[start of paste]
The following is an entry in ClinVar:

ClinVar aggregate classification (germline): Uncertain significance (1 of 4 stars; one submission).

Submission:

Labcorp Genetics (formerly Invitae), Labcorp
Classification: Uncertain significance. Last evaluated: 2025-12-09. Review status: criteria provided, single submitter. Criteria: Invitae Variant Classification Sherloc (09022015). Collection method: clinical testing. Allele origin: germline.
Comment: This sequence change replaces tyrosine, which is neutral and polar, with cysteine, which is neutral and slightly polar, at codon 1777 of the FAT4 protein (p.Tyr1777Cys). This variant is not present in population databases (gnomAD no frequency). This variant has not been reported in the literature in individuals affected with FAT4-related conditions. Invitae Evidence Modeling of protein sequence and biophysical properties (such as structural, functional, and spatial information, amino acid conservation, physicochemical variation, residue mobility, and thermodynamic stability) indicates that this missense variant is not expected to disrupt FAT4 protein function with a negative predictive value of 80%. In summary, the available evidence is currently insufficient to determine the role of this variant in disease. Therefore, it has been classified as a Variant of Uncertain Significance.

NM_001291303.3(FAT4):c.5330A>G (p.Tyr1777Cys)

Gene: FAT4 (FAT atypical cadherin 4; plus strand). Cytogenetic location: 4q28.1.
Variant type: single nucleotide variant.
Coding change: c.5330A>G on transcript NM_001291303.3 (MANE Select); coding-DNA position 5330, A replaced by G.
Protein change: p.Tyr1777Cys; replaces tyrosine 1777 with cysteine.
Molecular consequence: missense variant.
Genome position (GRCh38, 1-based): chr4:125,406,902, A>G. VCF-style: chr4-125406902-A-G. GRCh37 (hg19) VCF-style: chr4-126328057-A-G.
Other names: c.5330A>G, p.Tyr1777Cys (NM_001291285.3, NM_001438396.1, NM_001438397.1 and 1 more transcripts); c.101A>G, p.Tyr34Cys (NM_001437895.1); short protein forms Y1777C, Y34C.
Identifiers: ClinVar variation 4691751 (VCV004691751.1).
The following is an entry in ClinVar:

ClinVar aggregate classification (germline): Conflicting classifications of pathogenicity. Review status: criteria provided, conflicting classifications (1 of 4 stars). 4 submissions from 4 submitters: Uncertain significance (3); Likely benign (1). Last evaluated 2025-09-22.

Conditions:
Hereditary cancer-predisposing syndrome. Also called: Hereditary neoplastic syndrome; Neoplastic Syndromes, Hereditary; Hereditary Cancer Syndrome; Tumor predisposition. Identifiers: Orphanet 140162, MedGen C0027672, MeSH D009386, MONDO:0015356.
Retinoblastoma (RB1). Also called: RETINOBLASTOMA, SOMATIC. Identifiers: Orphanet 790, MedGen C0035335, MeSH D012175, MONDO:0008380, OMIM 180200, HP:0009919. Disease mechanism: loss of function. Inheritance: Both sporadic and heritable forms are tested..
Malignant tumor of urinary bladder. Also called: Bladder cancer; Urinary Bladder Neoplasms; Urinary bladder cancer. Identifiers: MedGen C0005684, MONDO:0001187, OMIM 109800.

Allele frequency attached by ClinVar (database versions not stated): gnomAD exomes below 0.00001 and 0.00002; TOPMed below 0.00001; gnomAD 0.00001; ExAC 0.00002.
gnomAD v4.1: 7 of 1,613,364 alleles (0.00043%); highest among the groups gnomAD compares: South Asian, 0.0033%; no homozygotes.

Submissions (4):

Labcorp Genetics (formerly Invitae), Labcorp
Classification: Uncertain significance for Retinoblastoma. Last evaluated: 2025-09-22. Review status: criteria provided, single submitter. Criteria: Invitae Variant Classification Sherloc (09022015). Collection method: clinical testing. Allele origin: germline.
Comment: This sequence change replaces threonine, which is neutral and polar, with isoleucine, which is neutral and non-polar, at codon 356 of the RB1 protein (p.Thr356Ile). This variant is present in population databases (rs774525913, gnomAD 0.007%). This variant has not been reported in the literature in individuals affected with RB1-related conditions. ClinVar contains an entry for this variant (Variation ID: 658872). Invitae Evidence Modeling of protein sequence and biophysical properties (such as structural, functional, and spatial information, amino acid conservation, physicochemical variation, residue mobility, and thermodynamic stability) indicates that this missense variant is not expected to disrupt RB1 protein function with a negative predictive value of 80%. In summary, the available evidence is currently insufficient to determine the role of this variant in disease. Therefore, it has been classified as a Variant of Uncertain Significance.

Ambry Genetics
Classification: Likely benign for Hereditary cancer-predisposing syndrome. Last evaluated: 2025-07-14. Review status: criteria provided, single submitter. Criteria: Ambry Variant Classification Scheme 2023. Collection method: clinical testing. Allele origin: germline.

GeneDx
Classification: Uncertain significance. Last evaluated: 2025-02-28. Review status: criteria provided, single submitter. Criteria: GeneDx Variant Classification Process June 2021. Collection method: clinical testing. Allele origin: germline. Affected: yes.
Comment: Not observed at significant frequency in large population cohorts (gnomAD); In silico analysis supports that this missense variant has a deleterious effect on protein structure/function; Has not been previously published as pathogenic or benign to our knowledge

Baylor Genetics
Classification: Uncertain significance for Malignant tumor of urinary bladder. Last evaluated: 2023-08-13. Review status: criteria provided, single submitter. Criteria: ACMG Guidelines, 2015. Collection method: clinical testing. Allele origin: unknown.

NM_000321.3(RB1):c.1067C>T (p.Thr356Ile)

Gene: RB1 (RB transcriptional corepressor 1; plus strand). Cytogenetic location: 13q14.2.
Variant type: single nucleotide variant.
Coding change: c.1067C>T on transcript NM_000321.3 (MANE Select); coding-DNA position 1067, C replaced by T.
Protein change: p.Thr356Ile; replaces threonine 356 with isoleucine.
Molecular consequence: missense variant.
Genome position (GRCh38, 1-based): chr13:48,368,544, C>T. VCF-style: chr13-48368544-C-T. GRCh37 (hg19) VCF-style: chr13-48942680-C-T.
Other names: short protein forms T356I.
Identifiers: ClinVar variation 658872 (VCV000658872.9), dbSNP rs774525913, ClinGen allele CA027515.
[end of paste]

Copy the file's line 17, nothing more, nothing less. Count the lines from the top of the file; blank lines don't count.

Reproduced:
ClinVar aggregate classification (germline): Conflicting classifications of pathogenicity. Review status: criteria provided, conflicting classifications (1 of 4 stars). 4 submissions from 4 submitters: Uncertain significance (3); Likely benign (1). Last evaluated 2025-09-22.